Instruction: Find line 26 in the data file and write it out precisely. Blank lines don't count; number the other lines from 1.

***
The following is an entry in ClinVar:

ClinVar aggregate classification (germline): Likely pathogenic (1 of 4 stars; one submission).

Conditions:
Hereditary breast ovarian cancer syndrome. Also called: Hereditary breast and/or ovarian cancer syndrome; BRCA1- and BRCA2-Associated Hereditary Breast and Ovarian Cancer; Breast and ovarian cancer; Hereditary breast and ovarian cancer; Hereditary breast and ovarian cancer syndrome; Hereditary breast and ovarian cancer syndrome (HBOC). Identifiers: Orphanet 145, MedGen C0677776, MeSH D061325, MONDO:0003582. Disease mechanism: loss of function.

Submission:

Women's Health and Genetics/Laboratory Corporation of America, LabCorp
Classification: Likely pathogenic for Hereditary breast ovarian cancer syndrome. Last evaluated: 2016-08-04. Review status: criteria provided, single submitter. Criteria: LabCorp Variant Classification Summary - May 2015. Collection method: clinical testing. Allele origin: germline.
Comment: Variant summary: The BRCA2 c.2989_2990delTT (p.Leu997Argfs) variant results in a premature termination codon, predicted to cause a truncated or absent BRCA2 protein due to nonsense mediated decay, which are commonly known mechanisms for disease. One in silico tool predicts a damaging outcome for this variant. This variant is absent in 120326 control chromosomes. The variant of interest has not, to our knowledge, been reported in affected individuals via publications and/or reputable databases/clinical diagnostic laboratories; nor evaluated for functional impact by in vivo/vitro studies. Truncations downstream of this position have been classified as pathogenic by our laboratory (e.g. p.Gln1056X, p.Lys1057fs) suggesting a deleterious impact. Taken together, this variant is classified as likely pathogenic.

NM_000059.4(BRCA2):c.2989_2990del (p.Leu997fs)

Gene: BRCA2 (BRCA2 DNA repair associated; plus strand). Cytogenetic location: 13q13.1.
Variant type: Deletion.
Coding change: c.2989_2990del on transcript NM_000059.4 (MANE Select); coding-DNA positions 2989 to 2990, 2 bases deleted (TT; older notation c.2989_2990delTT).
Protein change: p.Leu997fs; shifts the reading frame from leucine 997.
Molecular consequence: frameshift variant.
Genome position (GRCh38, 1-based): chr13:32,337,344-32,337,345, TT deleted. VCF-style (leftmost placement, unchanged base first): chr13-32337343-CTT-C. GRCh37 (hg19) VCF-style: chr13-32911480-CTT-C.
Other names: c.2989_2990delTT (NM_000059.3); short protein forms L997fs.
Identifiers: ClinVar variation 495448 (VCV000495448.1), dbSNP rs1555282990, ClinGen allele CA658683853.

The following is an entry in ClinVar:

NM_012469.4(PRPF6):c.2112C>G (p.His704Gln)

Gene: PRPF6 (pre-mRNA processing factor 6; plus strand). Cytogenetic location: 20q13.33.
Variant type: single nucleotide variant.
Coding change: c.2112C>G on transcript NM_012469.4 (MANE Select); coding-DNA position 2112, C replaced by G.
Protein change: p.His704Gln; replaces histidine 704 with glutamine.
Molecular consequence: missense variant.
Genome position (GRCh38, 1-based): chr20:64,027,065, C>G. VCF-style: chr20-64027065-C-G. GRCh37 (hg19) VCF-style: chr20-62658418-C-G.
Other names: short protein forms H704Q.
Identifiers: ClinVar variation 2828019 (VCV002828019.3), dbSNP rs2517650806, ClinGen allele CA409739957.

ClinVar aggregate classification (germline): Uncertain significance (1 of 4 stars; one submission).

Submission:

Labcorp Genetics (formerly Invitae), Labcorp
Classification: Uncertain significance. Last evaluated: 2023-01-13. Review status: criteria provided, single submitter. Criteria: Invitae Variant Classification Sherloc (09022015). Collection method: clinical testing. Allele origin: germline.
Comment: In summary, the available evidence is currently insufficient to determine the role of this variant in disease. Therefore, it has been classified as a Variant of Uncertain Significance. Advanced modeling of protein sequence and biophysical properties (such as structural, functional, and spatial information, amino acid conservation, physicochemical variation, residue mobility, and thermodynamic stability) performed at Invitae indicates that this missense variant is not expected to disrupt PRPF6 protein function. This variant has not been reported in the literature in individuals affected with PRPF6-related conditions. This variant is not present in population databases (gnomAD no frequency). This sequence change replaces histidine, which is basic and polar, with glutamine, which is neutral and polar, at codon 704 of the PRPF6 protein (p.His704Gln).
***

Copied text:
Other names: short protein forms H704Q.